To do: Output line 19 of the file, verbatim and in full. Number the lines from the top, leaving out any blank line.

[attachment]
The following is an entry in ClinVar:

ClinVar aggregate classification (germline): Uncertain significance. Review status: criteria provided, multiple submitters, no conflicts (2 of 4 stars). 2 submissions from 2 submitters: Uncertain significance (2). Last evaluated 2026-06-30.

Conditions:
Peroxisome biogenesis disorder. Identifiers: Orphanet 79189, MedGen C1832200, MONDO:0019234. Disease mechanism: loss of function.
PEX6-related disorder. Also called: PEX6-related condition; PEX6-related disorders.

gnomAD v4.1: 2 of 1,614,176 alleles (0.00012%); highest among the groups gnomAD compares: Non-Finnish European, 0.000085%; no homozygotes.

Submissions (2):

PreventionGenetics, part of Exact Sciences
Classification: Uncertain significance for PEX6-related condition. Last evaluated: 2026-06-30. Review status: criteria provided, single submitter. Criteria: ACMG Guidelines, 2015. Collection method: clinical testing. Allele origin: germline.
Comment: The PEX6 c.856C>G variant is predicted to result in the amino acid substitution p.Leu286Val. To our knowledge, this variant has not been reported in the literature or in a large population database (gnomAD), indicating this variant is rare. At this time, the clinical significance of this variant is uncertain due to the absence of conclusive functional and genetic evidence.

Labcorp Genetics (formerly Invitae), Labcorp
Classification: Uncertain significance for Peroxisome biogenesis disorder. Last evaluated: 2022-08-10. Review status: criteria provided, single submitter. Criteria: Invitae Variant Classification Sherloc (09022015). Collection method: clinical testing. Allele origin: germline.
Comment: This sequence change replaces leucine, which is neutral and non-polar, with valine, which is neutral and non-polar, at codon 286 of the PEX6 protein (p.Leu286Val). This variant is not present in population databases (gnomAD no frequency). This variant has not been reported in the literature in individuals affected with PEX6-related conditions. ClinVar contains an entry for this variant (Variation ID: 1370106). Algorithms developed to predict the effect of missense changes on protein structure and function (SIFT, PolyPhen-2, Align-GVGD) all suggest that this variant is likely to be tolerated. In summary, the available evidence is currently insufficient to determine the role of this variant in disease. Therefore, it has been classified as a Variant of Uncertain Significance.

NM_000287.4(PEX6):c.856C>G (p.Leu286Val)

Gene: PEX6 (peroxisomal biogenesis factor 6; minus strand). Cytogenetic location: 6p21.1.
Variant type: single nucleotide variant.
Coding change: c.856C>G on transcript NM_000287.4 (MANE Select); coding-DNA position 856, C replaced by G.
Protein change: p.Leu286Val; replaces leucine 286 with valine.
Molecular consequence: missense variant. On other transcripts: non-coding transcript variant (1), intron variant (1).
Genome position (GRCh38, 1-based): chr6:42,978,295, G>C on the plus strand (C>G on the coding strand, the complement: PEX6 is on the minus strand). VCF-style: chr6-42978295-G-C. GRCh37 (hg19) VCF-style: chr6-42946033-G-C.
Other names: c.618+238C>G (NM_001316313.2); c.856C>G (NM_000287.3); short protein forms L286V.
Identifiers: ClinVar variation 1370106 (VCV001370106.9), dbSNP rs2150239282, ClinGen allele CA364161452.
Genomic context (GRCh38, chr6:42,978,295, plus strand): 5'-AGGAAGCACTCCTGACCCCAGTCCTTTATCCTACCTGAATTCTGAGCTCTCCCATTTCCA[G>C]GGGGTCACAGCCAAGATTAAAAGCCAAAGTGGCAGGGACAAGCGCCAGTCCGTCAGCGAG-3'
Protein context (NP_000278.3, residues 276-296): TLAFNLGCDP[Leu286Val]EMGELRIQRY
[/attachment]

Molecular consequence: missense variant. On other transcripts: non-coding transcript variant (1), intron variant (1).